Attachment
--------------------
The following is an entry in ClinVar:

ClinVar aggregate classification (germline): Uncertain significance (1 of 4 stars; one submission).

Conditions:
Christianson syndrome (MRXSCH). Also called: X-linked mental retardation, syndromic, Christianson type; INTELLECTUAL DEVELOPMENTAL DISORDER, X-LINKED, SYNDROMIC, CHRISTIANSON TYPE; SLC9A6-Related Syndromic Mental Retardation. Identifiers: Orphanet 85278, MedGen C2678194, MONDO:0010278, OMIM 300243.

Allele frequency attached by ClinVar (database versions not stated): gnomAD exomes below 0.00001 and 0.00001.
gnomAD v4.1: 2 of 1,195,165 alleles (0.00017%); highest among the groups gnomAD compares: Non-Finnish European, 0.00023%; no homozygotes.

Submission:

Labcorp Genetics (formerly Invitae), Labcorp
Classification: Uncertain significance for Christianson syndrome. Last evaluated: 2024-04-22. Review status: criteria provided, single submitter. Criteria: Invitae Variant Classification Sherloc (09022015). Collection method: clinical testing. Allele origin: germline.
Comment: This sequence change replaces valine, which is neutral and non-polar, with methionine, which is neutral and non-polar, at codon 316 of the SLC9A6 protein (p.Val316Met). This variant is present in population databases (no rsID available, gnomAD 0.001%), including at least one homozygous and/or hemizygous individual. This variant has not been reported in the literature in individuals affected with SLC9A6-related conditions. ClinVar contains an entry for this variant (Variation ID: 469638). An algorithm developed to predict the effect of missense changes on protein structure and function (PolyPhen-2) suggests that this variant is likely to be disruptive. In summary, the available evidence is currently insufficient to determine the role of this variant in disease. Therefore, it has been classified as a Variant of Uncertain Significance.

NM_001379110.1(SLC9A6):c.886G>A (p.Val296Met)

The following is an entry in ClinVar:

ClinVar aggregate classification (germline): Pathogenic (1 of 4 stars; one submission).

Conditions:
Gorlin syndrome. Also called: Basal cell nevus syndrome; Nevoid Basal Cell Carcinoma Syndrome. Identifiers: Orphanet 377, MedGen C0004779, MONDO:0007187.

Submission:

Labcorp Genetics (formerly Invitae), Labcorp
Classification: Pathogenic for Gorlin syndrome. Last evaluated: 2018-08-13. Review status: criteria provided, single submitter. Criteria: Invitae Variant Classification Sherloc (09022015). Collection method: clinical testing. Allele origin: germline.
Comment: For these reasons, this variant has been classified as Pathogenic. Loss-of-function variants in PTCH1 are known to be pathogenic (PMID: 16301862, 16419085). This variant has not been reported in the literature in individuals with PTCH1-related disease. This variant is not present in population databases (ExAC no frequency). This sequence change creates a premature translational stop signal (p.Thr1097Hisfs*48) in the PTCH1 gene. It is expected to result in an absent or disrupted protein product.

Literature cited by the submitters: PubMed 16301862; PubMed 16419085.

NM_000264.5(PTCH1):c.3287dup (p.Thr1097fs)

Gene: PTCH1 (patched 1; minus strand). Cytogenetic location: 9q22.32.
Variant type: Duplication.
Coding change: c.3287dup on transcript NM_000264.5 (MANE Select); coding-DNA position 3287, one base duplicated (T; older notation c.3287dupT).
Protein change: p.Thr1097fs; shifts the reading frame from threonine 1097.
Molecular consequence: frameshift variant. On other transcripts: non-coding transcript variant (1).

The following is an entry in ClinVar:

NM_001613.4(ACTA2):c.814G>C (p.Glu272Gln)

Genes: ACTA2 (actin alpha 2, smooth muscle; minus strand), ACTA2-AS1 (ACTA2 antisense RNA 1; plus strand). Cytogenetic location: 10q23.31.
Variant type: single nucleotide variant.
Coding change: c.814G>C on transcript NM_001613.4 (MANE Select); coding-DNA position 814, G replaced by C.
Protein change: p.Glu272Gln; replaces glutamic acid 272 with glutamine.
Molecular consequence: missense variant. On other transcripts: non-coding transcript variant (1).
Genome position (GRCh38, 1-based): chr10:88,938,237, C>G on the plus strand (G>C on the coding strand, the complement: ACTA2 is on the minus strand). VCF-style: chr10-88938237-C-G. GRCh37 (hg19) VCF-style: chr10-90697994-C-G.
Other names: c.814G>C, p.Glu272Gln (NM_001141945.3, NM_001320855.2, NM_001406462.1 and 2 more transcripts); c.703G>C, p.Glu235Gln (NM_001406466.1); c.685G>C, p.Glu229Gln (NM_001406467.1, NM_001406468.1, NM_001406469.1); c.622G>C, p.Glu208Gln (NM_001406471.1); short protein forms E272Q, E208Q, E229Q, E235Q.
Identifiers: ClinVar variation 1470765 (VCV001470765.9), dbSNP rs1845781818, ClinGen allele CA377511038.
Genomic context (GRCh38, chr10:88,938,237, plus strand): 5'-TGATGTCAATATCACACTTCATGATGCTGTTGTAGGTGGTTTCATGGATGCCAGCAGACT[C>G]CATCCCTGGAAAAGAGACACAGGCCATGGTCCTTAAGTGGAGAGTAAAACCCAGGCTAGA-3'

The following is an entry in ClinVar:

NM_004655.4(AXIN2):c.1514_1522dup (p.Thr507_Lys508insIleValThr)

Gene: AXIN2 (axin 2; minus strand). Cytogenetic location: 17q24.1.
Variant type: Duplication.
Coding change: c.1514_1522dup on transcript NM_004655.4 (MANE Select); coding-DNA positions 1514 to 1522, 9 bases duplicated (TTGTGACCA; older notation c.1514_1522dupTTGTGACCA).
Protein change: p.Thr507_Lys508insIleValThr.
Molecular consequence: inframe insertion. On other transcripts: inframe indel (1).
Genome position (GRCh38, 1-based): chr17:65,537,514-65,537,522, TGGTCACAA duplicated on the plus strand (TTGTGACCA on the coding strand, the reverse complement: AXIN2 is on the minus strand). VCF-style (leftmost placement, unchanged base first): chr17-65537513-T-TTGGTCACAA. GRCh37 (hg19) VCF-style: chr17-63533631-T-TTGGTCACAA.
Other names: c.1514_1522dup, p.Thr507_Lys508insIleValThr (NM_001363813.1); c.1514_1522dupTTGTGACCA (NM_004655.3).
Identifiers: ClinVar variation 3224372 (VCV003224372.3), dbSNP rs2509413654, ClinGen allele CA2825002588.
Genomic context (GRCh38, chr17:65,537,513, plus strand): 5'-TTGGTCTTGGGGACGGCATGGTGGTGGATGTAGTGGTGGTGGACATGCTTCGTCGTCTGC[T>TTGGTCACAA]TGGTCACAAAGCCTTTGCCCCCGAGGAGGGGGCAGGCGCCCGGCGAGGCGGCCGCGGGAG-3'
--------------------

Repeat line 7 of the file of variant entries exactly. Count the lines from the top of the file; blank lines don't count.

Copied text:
Submission: